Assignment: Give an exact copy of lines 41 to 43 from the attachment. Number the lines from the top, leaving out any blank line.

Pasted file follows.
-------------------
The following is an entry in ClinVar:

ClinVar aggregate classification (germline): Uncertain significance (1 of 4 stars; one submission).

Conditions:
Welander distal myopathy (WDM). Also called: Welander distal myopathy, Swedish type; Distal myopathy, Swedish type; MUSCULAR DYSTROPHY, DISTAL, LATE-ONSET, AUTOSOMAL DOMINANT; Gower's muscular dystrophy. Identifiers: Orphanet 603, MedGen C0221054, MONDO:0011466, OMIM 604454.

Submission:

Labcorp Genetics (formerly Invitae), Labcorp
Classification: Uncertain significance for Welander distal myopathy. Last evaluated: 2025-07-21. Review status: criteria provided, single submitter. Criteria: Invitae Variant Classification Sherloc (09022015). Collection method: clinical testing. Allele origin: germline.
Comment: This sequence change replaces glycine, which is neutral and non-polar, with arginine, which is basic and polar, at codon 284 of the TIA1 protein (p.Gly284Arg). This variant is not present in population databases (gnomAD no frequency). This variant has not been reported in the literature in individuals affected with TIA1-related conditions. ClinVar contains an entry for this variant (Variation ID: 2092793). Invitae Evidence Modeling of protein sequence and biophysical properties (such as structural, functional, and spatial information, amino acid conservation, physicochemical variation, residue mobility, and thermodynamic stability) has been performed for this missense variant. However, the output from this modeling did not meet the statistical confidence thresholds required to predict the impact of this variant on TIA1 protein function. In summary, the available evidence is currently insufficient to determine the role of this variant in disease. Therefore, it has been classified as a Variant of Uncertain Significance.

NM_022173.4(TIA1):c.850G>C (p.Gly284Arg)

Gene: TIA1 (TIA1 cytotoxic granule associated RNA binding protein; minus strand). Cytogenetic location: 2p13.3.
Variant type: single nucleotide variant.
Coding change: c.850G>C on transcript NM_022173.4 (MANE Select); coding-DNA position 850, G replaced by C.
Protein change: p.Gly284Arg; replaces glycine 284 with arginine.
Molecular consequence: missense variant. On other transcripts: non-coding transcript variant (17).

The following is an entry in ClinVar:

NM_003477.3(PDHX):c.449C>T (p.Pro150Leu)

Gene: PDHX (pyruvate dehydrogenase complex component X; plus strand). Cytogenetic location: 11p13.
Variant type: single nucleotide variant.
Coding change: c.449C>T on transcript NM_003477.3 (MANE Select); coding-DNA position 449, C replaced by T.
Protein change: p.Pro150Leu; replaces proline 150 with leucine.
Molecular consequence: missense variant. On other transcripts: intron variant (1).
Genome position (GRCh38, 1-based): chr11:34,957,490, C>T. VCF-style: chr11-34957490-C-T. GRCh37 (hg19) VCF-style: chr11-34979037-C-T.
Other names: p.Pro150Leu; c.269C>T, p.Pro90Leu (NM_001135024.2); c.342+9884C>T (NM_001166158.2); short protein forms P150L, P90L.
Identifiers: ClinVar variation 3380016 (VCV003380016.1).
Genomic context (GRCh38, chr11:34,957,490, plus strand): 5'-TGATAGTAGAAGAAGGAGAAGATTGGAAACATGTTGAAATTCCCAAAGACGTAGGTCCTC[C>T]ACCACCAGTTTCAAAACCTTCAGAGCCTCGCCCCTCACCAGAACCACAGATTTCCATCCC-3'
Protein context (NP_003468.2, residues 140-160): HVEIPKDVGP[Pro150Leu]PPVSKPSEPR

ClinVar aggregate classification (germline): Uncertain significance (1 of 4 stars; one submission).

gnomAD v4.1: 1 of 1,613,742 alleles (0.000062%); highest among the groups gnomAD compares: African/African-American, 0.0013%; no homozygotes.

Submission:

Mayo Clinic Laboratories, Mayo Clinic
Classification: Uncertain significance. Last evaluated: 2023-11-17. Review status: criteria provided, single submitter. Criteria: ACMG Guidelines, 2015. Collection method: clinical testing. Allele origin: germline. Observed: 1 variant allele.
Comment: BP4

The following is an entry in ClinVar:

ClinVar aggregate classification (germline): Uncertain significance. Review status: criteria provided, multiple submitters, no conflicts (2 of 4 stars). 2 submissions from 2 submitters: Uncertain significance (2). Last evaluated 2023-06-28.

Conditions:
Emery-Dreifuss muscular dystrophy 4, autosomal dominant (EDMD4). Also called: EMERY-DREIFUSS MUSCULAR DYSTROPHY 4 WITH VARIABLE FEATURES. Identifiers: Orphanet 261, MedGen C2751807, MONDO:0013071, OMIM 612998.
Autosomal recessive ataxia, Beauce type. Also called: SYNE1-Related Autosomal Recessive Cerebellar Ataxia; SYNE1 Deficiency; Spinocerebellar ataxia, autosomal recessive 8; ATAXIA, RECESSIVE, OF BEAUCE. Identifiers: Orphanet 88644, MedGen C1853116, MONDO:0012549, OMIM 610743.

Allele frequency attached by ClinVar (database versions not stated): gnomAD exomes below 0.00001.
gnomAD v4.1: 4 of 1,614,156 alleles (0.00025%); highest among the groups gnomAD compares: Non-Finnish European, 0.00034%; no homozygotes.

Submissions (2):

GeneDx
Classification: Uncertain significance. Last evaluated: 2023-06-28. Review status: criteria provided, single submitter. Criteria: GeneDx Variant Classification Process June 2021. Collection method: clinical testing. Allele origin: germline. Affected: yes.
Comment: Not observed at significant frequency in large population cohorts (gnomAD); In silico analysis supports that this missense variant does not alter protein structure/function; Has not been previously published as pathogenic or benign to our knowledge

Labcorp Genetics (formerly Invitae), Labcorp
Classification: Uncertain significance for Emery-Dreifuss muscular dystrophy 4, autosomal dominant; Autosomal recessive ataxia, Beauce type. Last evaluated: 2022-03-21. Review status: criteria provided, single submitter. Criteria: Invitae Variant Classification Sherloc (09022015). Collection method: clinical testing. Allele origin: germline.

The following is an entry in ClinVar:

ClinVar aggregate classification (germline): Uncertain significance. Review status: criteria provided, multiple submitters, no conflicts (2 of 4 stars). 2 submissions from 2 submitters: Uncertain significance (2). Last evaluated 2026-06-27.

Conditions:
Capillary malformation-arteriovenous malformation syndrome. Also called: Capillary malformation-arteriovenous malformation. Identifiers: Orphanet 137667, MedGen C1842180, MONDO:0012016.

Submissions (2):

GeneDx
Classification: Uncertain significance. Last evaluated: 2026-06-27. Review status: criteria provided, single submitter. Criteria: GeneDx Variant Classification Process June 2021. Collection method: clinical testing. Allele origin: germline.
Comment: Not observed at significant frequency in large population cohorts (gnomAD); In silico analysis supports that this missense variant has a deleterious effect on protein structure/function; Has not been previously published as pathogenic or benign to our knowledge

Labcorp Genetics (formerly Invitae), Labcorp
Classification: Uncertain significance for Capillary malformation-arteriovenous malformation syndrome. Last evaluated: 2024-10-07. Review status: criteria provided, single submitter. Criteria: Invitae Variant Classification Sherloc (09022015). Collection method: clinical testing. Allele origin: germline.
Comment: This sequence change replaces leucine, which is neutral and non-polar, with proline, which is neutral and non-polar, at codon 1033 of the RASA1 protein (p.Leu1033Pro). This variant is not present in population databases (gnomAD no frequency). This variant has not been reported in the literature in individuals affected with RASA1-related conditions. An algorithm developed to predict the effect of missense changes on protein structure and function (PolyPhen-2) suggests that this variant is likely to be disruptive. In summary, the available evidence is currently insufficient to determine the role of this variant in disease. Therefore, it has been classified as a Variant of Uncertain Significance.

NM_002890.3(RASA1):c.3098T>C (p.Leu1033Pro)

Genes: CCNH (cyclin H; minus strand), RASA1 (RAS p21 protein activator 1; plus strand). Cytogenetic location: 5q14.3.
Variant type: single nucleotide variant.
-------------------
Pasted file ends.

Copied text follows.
GeneDx
Classification: Uncertain significance. Last evaluated: 2023-06-28. Review status: criteria provided, single submitter. Criteria: GeneDx Variant Classification Process June 2021. Collection method: clinical testing. Allele origin: germline. Affected: yes.
Comment: Not observed at significant frequency in large population cohorts (gnomAD); In silico analysis supports that this missense variant does not alter protein structure/function; Has not been previously published as pathogenic or benign to our knowledge